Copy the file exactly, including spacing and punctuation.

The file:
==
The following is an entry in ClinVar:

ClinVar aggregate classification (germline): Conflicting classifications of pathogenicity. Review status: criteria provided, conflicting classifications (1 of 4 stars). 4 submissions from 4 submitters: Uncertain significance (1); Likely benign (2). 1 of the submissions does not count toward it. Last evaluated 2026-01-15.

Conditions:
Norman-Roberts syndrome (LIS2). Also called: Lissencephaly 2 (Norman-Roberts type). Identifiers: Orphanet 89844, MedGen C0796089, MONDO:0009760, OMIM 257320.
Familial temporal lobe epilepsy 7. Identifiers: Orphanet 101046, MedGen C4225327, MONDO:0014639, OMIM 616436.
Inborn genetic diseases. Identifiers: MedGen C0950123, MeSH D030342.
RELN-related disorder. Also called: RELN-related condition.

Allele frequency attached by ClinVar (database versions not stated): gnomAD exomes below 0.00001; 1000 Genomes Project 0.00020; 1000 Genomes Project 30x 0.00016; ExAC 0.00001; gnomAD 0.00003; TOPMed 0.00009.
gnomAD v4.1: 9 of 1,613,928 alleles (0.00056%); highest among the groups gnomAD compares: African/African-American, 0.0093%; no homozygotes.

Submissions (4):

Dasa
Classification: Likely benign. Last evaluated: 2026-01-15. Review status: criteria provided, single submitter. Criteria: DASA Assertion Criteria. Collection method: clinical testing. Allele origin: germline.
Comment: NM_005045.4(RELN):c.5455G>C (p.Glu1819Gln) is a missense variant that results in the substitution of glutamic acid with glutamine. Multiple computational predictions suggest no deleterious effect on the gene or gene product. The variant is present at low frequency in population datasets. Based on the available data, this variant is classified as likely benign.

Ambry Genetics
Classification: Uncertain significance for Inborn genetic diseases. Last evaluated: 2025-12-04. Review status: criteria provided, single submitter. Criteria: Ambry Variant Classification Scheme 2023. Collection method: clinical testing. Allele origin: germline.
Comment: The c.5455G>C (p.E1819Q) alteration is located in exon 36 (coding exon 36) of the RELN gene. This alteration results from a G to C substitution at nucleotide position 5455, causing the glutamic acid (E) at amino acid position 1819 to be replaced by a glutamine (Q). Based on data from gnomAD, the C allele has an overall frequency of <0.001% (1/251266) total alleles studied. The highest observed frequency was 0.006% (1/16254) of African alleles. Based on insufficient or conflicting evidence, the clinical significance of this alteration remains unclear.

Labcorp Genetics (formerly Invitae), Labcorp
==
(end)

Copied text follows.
The following is an entry in ClinVar:

ClinVar aggregate classification (germline): Conflicting classifications of pathogenicity. Review status: criteria provided, conflicting classifications (1 of 4 stars). 4 submissions from 4 submitters: Uncertain significance (1); Likely benign (2). 1 of the submissions does not count toward it. Last evaluated 2026-01-15.

Conditions:
Norman-Roberts syndrome (LIS2). Also called: Lissencephaly 2 (Norman-Roberts type). Identifiers: Orphanet 89844, MedGen C0796089, MONDO:0009760, OMIM 257320.
Familial temporal lobe epilepsy 7. Identifiers: Orphanet 101046, MedGen C4225327, MONDO:0014639, OMIM 616436.
Inborn genetic diseases. Identifiers: MedGen C0950123, MeSH D030342.
RELN-related disorder. Also called: RELN-related condition.

Allele frequency attached by ClinVar (database versions not stated): gnomAD exomes below 0.00001; 1000 Genomes Project 0.00020; 1000 Genomes Project 30x 0.00016; ExAC 0.00001; gnomAD 0.00003; TOPMed 0.00009.
gnomAD v4.1: 9 of 1,613,928 alleles (0.00056%); highest among the groups gnomAD compares: African/African-American, 0.0093%; no homozygotes.

Submissions (4):

Dasa
Classification: Likely benign. Last evaluated: 2026-01-15. Review status: criteria provided, single submitter. Criteria: DASA Assertion Criteria. Collection method: clinical testing. Allele origin: germline.
Comment: NM_005045.4(RELN):c.5455G>C (p.Glu1819Gln) is a missense variant that results in the substitution of glutamic acid with glutamine. Multiple computational predictions suggest no deleterious effect on the gene or gene product. The variant is present at low frequency in population datasets. Based on the available data, this variant is classified as likely benign.

Ambry Genetics
Classification: Uncertain significance for Inborn genetic diseases. Last evaluated: 2025-12-04. Review status: criteria provided, single submitter. Criteria: Ambry Variant Classification Scheme 2023. Collection method: clinical testing. Allele origin: germline.
Comment: The c.5455G>C (p.E1819Q) alteration is located in exon 36 (coding exon 36) of the RELN gene. This alteration results from a G to C substitution at nucleotide position 5455, causing the glutamic acid (E) at amino acid position 1819 to be replaced by a glutamine (Q). Based on data from gnomAD, the C allele has an overall frequency of <0.001% (1/251266) total alleles studied. The highest observed frequency was 0.006% (1/16254) of African alleles. Based on insufficient or conflicting evidence, the clinical significance of this alteration remains unclear.

Labcorp Genetics (formerly Invitae), Labcorp